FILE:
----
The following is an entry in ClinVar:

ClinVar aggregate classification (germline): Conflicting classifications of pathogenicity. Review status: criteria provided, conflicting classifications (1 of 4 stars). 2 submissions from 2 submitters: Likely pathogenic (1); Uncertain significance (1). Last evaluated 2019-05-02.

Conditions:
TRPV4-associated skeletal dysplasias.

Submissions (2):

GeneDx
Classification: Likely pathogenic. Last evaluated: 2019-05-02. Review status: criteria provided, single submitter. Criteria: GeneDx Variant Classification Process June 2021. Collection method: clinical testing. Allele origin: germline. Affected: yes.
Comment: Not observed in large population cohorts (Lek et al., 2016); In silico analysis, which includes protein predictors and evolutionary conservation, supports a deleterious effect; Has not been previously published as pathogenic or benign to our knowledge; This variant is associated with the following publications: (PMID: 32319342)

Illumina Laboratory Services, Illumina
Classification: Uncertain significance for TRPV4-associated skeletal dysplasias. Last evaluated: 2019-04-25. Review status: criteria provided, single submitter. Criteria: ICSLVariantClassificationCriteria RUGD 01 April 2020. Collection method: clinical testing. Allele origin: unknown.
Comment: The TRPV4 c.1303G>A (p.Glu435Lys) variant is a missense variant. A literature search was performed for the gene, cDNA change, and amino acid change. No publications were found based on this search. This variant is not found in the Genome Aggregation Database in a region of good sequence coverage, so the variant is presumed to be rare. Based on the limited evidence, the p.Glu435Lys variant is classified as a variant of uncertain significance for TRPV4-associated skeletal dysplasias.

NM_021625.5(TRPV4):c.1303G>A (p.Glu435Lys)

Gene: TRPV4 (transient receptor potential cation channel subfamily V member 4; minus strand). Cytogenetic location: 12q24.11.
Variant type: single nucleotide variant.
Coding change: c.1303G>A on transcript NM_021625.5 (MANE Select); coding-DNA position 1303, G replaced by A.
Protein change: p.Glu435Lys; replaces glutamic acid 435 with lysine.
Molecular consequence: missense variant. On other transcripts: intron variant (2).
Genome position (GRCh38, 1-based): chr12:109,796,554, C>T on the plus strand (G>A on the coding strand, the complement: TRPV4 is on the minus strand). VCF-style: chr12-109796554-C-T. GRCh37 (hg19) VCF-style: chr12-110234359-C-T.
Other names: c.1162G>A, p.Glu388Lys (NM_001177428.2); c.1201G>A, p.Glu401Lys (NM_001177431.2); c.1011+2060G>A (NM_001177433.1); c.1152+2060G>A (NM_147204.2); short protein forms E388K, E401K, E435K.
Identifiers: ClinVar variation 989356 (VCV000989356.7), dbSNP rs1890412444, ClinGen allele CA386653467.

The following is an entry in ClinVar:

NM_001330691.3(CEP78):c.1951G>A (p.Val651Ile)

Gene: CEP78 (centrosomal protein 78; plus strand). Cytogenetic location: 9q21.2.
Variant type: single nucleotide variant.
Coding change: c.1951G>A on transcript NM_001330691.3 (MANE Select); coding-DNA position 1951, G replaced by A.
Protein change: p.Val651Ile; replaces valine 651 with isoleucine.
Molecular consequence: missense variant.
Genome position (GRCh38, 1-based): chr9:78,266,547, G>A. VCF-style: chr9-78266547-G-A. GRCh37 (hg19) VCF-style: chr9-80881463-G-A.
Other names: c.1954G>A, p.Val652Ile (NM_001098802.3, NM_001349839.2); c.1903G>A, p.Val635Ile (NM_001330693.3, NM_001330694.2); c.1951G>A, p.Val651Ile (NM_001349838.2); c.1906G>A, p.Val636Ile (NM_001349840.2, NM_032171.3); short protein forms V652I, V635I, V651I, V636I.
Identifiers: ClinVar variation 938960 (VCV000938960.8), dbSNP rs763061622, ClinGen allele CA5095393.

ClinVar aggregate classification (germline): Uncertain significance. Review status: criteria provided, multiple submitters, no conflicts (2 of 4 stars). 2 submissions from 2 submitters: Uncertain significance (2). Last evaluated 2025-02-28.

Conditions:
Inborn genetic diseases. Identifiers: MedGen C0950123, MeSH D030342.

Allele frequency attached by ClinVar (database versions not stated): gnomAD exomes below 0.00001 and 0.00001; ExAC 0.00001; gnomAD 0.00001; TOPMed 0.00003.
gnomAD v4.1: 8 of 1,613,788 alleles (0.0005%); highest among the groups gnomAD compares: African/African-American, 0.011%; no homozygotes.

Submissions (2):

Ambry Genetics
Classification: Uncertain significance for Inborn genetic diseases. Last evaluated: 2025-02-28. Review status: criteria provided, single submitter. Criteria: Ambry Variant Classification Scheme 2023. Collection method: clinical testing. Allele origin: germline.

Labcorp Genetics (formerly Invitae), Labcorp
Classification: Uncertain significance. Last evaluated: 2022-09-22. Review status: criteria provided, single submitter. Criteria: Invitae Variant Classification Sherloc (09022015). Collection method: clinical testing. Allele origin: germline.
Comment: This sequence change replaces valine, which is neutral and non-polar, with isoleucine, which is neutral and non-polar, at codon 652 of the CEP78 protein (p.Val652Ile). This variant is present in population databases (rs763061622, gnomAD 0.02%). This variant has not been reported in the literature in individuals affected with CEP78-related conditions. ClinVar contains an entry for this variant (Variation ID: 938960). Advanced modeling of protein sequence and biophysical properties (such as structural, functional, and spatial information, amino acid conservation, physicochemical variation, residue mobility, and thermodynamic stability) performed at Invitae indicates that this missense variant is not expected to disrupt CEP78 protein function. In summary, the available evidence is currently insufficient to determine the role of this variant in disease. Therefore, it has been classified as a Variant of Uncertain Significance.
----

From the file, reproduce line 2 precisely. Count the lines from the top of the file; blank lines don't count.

ClinVar aggregate classification (germline): Conflicting classifications of pathogenicity. Review status: criteria provided, conflicting classifications (1 of 4 stars). 2 submissions from 2 submitters: Likely pathogenic (1); Uncertain significance (1). Last evaluated 2019-05-02.